As of March 1, Calamos Hedged Equity Income Fund’s name has been changed to Calamos Hedged Equity Fund.
Options trading by a liquid alternative fund? No one is born understanding how it works.
Fortunately for those who understand the basic premise of using options to hedge equities, Eli Pars, Co-CIO, Head of Alternative Strategies & Co-Head of Convertible Strategies and Senior Co-Portfolio Manager of Calamos Hedged Equity Income Fund (CIHEX), can explain exactly what his team does—and why it has worked.
CIHEX’s objective is to use covered call writing to achieve the total return of equity markets with lower volatility, and its first quarter 2018 performance more than delivered. Pars was profiled last week by ticker magazine, and the interview includes an extended explanation of the hedge that’s been in place since last summer.
For the full interview, please download the full reprint.
The Baseline Trade
When constructing the long equity portfolio, the team adds constraints on managing industry, sector and factor exposures of S&P 500 holdings.
On the option side, Pars explains, “We start with the baseline trade which is selling 80% notional of the portfolio with calls and at least 40% notional put protection. Overall, we try to make that hedge better and we look for opportunities every day.”
Current Hedge Started 6 Months Ago
During last summer’s volatility, the team “decided that we weren’t getting paid enough to sell call options out of the money. But on the put side, we were getting paid a lot more from a volatility perspective for more out of the money puts.”
They layered in put spreads on top of CIHEX’s typical 40% notional put protection.
“For example,” Pars explains, “when we were buying an S&P 500 strike put and selling the same quantity and expiry, our potential profit is the 200 points in the S&P between the upper and lower strike. That’s a way to generate more at the money protection.
“On the call side, because we weren’t getting paid a lot for selling 5% out of the money calls, we sold more at the money calls and then bought some 1 to 2 months and 3% or 4% out-of-the-money calls. So, instead of just selling calls, we were selling call spreads.”
The difference? “We get a little less income but because the cost of it was relatively low, we got much better upside participation.”
Pars continues, “In a covered call strategy with puts like ours, as the market goes up, our delta or the size of our hedge goes up, but our beta to the S&P goes down. If the market goes down, our protection from the calls goes away and comes closer to the number of notional puts we have, or about 40%.”
“With the additional put spreads to the downside and because we are using call spreads instead of calls to the upside, the risk/reward profile is a lot more attractive,” Pars says. “As the market goes up, our sensitivity to the market goes up, but the hedge goes down. As the market goes down, our sensitivity goes down and the hedge goes up.”
Why the Strategy Outperformed the Market
Ordinarily, this trade can be expensive but with the team’s active approach and opportunistic philosophy, they were able to achieve it last year for a reasonable price. The trade performed well last year but was constrained because of the market’s limited volatility. At the start of 2018, with the return of upside volatility in the first few weeks, the calls that CIHEX were long started to capture delta.
“Our sensitivity to the market went down and we were making a lot of money on these long calls,” Pars says. “Every time the market moved up, we would pocket some of the cash and use it to either roll up the strike of our puts or buy additional puts or put spreads.”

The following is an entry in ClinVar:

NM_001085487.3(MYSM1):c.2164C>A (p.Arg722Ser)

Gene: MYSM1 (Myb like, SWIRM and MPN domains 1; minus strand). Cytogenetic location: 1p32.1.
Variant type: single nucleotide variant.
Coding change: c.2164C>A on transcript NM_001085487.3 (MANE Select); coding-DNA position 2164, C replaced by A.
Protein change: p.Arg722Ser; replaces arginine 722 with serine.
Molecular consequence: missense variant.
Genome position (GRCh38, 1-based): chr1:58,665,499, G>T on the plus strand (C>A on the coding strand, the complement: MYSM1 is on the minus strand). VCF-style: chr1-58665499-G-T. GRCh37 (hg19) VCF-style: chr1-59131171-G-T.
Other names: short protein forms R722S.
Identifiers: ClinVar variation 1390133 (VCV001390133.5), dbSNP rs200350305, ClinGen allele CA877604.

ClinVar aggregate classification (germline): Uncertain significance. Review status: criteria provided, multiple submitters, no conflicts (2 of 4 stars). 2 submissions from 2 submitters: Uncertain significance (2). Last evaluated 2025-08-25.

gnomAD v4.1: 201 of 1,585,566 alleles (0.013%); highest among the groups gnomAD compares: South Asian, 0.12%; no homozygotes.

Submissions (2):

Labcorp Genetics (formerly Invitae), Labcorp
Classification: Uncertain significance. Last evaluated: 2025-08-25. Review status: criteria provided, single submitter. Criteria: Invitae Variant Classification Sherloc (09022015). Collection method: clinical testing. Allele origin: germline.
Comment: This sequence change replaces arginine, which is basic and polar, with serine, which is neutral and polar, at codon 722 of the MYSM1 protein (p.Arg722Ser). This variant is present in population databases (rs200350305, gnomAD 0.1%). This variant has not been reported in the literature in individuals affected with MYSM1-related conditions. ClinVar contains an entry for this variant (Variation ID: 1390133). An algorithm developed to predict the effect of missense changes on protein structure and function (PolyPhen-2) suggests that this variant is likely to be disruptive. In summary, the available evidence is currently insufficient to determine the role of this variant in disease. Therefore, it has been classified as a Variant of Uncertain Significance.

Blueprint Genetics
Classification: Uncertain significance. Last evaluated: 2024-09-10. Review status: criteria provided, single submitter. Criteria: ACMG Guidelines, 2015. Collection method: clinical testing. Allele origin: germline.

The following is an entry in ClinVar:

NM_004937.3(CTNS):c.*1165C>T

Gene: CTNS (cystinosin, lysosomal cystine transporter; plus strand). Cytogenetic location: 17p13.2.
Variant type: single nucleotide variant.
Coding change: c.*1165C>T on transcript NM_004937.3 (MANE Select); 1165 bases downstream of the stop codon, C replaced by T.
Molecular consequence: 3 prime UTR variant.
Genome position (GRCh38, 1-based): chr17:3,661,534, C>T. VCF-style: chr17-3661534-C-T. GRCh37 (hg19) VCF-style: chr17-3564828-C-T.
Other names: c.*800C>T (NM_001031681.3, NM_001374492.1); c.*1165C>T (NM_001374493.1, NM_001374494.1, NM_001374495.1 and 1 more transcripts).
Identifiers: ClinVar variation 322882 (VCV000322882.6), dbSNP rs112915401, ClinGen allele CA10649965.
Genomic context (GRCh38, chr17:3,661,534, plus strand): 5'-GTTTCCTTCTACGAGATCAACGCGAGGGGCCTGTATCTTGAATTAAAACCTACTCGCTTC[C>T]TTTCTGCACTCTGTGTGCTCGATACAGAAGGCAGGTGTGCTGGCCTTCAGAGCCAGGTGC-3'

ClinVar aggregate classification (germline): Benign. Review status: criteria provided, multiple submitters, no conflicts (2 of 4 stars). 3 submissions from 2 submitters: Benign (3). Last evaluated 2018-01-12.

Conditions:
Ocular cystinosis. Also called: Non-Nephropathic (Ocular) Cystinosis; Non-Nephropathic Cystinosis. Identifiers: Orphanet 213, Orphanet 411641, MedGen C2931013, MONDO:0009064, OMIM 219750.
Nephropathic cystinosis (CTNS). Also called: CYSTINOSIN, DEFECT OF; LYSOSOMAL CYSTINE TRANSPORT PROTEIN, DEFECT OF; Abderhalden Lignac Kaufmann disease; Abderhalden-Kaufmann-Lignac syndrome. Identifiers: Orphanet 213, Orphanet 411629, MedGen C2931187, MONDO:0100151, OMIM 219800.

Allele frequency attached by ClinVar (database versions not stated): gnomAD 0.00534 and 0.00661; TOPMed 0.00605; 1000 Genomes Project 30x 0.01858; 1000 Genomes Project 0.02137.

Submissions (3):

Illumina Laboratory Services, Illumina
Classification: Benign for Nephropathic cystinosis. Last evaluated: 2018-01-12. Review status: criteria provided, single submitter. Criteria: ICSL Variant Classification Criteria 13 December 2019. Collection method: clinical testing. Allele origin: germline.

By the end of January, the team had captured a relatively large share of the upside move in the market.
And then the market reversed and CIHEX’s hedge “became quite high, our beta to the market became quite low, and we were able to protect a lot of the downside.”
The fund’s first quarter return was 3.5% versus the S&P 500’s -0.76%.
“You wouldn’t normally expect a hedged strategy like ours to outperform the equity market in an upward case,” acknowledges Pars. “It happened because we captured a big piece of the upside in January and didn’t capture a lot of downside.
CIHEX is not a market timing strategy, he stresses. “It is all about how we construct and trade the hedge. We were somewhat forced to sell as the market went up, and that allowed us to deliver that performance.”
2 More Examples
How about two more examples, from the same interview, that suggest the repeatability of the process?
June 2016: The team had no opinion on Brexit, but saw a potential major market moving event and the volatility was relatively cheap.
“We did some incremental hedging both to the upside and the downside and we traded around that event", Pars says. “It worked really well.” (Financial advisors, ask your Calamos Investment Consultant for additional detail.)
Third Quarter 2015 market sell-off related to the Chinese currency: Pars remembers: “At that time, our trade was very similar to the baseline trade. We had some put spreads on top of it, but we didn’t have any long calls. Going into that period, the index was about 2100 and we sold calls that were 2100 and 2150 and 2200 strike.
“Over several days, the market sold off several hundred points, so the calls we had sold for $20 became $3. Typically, we would try to buy back a good part of those calls if we’ve captured more than 75% of the value. In that case, we captured 90% of the value.”
Advisors, for information about where CIHEX fits in your clients’ portfolios, please talk to your Calamos Investment Consultant at 888-571-2567 or email email@example.com.
Calamos ranks sixth on the list of alternative fund managers by assets under management in the Morningstar Alternatives Category as of 3/31/18.